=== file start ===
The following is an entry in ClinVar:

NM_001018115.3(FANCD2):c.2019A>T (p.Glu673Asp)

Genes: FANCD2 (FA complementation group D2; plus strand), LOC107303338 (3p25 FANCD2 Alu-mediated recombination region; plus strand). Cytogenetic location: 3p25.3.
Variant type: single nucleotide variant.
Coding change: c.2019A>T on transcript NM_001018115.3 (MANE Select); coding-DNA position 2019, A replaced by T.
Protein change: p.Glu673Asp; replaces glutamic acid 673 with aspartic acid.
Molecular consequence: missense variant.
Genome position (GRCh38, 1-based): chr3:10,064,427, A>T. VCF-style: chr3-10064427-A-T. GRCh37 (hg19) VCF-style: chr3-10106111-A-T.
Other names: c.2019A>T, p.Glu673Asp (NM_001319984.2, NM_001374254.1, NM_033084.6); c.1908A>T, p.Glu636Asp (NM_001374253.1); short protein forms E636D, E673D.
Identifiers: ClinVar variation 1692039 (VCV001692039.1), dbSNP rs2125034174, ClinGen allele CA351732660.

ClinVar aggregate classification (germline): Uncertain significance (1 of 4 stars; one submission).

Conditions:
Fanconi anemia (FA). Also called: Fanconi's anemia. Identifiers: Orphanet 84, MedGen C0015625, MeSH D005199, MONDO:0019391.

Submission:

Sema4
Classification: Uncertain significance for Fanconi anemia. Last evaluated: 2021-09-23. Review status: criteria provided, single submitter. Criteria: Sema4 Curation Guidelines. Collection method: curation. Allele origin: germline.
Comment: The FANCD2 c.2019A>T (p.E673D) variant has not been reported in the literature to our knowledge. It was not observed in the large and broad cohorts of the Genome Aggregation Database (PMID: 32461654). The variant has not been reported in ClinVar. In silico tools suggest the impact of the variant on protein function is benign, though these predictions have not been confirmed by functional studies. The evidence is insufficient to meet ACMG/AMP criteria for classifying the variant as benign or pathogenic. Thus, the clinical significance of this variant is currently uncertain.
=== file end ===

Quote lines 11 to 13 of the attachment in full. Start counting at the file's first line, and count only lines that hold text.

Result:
ClinVar aggregate classification (germline): Uncertain significance (1 of 4 stars; one submission).

Conditions:
Fanconi anemia (FA). Also called: Fanconi's anemia. Identifiers: Orphanet 84, MedGen C0015625, MeSH D005199, MONDO:0019391.